The found footage horror film just about predates the rise of the social media influencer, though there were plenty of video diarists around before The Blair Witch Project latched on to the look and style of some of their efforts. In recent years, there has been an inevitable fusion of the forms, with paranormal infotainment thrown into the mix, and a whole run of horror movies have given influencers/vloggers/youtubers and the like a very hard time (a random selection includes Shook, Death of a Vlogger, Deadcon, and Follow Me). This British entry in the cycle leans heavily into stereotype – vlogger Jonty (Harry Jarvis) is a posh boy who melted down on a reality show called Brats of Belgravia, and people keep passing comments in his hairdo, hat, privileged white obnoxiousness and desperate need for fame – but, frankly, so do most of the real-life inspirations for the character.
A frame story establishes that this is an assemblage of footage about how Jonty’s rise to fame went wrong, though writer-director Marcus Harben only sticks to the found footage format about 80% of the time. When Jonty goes to uni, he moves into a shared house with videographer Zauna (Loreece Harrison), insta star Amber (Erin Austen) and resentful mature student drunk Pete (Daniel Cahill) and sets about reinventing himself as a paranormal expert because the house turns out to be haunted by the ghost of a ’90s girl who plays rave music from inside the walls and occasionally manifests on film. A violent street person also hangs about, as does campus therapist Becky Dunbar (Nina Wadia), who has her envious eye on Jonty’s follower count as well as a professional interest in the troubles of the gang … who, of course, never seem to go to lectures, meet tutors, do course-work or read books since they’re all on their screens all the time.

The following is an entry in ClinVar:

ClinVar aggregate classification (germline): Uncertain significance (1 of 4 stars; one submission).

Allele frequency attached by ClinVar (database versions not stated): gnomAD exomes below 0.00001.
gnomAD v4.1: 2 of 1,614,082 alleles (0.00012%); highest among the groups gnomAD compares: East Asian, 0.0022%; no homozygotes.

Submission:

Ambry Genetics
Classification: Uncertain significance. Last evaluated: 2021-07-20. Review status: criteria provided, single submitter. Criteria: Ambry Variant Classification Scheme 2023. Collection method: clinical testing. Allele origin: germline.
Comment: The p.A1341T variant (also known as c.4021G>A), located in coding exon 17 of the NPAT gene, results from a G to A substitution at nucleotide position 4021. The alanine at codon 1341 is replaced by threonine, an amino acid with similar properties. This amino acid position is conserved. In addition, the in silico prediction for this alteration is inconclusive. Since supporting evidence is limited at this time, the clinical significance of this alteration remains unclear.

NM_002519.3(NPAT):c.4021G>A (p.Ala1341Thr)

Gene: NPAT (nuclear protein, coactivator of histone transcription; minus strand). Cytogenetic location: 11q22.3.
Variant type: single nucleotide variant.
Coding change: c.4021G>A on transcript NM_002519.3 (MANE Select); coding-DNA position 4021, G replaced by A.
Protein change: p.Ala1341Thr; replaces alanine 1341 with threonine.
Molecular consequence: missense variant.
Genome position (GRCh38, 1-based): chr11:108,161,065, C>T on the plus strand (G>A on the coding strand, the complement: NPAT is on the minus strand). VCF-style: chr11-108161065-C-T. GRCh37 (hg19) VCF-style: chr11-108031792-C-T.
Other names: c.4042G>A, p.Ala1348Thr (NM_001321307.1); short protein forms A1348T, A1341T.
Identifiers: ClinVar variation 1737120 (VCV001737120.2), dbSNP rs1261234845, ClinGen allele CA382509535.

Dawn (Jessica Webber), the ghost, is clearly dangerous, but Jonty needs her around – though the film is quite canny in distributing suspicious behaviour around the characters. Zauna, black and from a non-privileged background, admits that she’s going along with Jonty’s project purely to get a chance to tell her own stories: in a horribly believable but nicely understated bit, she has a brief exchange with a useless posh girl on the crew of a TV paranormal show that visits the house asking how she got her job and is told that mummy and daddy knew someone and made a call. Even cynical Pete is willing to perform for the cameras, and the older, presumably more caring Becky is as exploitative of those in her charge as Jonty is of his housemates. In an on-the-nose line, he’s diagnosed as not needing friends because he has followers.
This is as much a mystery as a spook story – it has a couple of creepy moments and scares, but the plot turns out to be more complex than usual, leading to a finale with revelations and stand-offs and perhaps one twist too many. Few films have solved the problem of making us really care about imperilled influencers – the cutaways to followers quite rightly show that many hatewatch Jonty and hope to see him suffer – and this doesn’t really try to suggest that the protagonist has an inner pain worth exploring.
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